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584. The present, the perfect, or the future infinitive1 is used in indirect discourse, according as the time indicated is present, past, or future with reference to the verb of saying, etc., by which the indirect discourse is introduced.

I am falling.

Dīcit sē cadere.
He says he is falling.

Dīxit sē cadere.
He said he was falling.

I was falling.

I fell.
(have fallen)

I had fallen.

Dīcit sē cecidisse.
He says he was falling.
(fell, has fallen, had fallen)

Dīxit sē cecidisse.
He said he fell.
(had fallen)

I shall fall.

Dīcit sē cāsūrum [esse].
He says he shall fall.

Dīxit sē cāsūrum [esse].
He said he should fall.

I shall have fallen.

Dīcit fore ut ceciderit. [rare]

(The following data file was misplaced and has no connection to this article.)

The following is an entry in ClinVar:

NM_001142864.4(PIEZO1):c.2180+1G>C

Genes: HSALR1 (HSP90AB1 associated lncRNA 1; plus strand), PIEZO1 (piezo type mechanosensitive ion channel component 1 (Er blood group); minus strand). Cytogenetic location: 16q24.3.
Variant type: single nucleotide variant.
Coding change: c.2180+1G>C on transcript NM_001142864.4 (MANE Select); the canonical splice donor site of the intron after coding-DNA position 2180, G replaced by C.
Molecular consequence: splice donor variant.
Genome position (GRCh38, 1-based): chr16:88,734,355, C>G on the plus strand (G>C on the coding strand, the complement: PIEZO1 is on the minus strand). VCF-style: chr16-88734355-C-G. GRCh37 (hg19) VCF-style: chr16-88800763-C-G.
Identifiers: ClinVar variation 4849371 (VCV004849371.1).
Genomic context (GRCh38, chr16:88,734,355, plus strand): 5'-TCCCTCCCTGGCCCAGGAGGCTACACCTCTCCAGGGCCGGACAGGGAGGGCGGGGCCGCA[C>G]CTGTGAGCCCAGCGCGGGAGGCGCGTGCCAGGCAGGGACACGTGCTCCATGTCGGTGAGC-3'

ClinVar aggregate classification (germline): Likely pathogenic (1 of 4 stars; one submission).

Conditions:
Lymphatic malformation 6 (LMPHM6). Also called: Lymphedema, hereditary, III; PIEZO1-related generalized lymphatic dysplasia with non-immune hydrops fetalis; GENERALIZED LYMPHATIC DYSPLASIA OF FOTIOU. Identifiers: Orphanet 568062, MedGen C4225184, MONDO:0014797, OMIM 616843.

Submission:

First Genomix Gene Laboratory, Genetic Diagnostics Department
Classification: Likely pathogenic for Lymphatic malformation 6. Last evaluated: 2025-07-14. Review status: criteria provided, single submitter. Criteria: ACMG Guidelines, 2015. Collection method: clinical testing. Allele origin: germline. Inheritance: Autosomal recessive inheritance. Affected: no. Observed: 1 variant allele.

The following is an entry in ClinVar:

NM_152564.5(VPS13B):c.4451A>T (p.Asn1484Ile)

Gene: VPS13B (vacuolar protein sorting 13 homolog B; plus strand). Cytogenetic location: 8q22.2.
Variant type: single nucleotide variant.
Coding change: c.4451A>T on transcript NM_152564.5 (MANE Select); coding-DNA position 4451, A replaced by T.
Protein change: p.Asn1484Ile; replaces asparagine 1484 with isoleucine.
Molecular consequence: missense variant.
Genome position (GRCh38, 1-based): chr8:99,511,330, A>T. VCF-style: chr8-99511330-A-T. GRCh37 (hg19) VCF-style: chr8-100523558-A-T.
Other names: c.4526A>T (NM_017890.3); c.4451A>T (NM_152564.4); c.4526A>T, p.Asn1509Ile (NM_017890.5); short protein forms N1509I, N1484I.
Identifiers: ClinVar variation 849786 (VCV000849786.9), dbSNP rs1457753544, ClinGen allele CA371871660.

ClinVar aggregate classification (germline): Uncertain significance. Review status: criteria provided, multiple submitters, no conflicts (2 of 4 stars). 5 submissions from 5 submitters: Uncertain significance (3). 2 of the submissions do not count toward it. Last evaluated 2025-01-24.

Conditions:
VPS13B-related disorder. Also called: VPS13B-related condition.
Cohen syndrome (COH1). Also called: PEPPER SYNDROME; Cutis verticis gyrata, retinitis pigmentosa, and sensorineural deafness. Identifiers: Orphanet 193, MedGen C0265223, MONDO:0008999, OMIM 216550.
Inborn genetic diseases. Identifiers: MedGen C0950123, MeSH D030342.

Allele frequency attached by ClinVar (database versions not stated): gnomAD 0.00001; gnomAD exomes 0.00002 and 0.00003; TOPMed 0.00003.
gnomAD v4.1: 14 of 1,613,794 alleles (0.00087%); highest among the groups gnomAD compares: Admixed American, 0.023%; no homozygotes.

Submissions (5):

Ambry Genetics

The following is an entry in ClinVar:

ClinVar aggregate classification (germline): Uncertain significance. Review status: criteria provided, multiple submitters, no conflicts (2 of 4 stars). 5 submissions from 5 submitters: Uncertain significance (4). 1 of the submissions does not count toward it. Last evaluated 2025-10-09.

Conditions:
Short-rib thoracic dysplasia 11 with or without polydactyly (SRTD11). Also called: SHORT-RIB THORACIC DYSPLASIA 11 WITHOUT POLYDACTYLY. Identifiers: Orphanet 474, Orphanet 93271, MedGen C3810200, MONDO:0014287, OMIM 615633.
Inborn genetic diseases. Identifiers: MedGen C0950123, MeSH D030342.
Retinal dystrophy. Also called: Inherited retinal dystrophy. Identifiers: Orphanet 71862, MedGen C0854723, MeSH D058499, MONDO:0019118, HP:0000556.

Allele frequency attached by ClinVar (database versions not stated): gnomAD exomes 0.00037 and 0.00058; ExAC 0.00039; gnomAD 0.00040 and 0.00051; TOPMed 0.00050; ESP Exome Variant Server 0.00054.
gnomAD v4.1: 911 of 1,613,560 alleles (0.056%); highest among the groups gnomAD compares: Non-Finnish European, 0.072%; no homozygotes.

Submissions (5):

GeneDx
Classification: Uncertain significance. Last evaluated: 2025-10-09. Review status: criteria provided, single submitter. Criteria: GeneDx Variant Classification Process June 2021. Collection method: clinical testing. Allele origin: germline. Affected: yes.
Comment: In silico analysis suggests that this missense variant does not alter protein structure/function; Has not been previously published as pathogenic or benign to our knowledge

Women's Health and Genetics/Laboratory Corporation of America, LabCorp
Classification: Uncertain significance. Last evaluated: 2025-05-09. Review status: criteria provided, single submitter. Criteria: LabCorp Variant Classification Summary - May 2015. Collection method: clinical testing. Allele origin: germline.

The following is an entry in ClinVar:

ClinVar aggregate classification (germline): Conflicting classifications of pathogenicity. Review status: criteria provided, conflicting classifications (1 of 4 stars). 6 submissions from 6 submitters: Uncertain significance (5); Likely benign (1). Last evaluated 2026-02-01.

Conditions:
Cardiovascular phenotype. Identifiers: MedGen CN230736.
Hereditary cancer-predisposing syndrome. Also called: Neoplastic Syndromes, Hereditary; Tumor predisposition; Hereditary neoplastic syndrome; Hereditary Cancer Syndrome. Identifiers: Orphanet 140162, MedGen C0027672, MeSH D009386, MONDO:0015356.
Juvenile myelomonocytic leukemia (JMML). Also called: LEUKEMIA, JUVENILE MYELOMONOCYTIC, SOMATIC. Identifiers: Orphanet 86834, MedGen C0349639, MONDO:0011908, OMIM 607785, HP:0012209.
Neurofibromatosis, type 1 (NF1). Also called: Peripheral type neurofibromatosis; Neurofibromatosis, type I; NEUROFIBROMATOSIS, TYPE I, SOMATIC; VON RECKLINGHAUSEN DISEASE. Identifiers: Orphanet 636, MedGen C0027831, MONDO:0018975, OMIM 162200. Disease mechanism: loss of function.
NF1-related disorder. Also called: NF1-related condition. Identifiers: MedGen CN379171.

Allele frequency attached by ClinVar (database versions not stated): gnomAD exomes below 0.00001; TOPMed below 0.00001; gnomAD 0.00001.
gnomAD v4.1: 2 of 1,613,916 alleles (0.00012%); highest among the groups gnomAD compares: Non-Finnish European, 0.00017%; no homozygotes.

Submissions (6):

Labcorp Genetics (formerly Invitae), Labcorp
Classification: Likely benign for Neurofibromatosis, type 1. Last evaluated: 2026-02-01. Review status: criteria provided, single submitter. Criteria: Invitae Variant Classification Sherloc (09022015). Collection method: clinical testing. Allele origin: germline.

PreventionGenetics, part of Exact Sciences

He says he shall have fallen.

Dīxit fore ut cecidisset. [rare]
He said he should have fallen.

a. All varieties of past time are usually expressed in indirect discourse by the perfect infinitive, which may stand for the imperfect, the perfect, or the pluperfect indicative of the direct.

Note— Continued or repeated action in past time is sometimes expressed by the present infinitive, which in such cases stands for the imperfect indicative of the direct discourse and is often called the Imperfect Infinitive.

This is the regular construction after meminī when referring to a matter of actual experience or observation.

Tē meminī haec dīcere.
I remember your saying this.
(that you said this)
[Direct: dīxistī or dīcēbās]

b. The present infinitive posse often has a future sense.

Totīus Galliae sēsē potīrī posse spērant. (B. G. 1.3)
They hope that they shall be able to get possession of all Gaul.


1.For various ways of expressing the future infinitive, see § 164.3.c.

Suggested Citation

Meagan Ayer, Allen and Greenough’s New Latin Grammar for Schools and Colleges. Carlisle, Pennsylvania: Dickinson College Commentaries, 2014. ISBN: 978-1-947822-04-7.